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Seattle, NCLH usher in upgraded cruise terminal at Pier 66

Toasting the improvements - from left, Port of Seattle Commission president Tom Albro, commissioner Courtney Gregoire, NCLH's Howard Sherman, Seattle Mayor Ed Murray, Visit Seattle executive director Tom Norwalk, commissioner Stephanie Bowman, executive secretary Seattle Building & Construction Trades Council Monty Anderson, commissioner John Creighton and Port of Seattle interim ceo Dave Soike Toasting the improvements - from left, Port of Seattle Commission president Tom Albro, commissioner Courtney Gregoire, NCLH's Howard Sherman, Seattle Mayor Ed Murray, Visit Seattle executive director Tom Norwalk, commissioner Stephanie Bowman, executive secretary Seattle Building & Construction Trades Council Monty Anderson, commissioner John Creighton and Port of Seattle interim ceo Dave Soike (Photo: Don Wilson/Port of Seattle)

The Port of Seattle and Norwegian Cruise Line Holdings showcased the newly renovated Bell Street Cruise Terminal at Pier 66 in a grand celebration Tuesday. The terminal features three times the square footage within the same walls of the prior facility and is custom designed for Norwegian Bliss, which will become the largest cruise ship on the West Coast when it debuts for the 2018 Alaska season.

An estimated $30m in improvements were made to the terminal as part of a joint agreement between NCLH and the port, which shared the cost.

'Together, we have increased usage capacity by more than 300%, created a plush new lounge for suites guests, enlarged the space for all guests awaiting embarkation and much more, allowing for the vacation experience to begin as soon as our guests step foot inside the terminal by providing a seamless, comfortable and stylish ship-to-shore experience,' said NCLH's Howard Sherman, evp on-board revenue and destination development.

The new and expanded VIP lounge and passenger check-in area offers views of the ship and Elliott Bay. Other improvements include a modified elevated passenger boarding bridge and a new gangway that will arrive early next year. That new 140-foot gangway will have floor-to-ceiling transparent walls, providing stunning views.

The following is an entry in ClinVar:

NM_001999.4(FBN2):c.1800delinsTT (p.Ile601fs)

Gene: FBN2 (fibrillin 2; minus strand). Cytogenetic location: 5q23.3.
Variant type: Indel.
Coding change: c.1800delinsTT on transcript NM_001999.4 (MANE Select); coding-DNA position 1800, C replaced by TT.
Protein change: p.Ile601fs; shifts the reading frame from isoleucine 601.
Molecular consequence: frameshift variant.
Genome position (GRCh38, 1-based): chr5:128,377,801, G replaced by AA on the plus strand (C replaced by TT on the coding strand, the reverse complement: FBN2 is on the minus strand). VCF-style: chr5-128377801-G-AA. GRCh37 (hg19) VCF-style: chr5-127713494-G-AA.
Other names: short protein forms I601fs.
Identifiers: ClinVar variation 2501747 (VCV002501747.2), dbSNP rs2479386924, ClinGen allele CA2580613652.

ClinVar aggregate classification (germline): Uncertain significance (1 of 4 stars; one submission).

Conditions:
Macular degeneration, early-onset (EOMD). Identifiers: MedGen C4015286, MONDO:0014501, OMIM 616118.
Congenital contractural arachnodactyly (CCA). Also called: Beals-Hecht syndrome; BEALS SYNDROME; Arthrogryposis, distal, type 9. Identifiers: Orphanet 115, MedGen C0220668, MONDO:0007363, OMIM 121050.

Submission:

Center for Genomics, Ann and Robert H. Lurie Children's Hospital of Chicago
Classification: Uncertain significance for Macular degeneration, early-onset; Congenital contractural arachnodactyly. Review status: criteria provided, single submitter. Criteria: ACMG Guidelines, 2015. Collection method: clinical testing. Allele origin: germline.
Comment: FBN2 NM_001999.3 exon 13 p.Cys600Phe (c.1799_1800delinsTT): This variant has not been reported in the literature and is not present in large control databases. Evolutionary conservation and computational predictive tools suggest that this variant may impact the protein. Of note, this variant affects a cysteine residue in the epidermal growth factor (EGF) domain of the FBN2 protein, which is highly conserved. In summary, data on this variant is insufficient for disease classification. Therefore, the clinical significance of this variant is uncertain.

'We have a long history with Norwegian from when we first started in the Alaska cruise market over 15 years ago, and we are thrilled with their unprecedented investment today,' Port of Seattle commissioner Stephanie Bowman said.

Bermello Ajamil & Partners, which designed the original facility, led the redevelopment.

In August 2015, the Port of Seattle signed a historic, 15-year lease with NCLH, securing berth space for Norwegian Cruise Line, Oceania Cruises and Regent Seven Seas Cruises ships in Seattle for the full term of the lease and providing passenger volume guarantees estimated to bring $73m of revenue to the port. NCLH will manage cruise operations at Pier 66 and have priority rights to the berth during the cruise season. The port will operate the facilities outside the cruise season.

The 15-year business commitment is estimated to generate $2.3bn in total revenue for the region, nearly 900 jobs and over $65m in state and local taxes.

Posted 23 May 2017

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Anne Kalosh

US editor of Seatrade Cruise Review and Seatrade Cruise News

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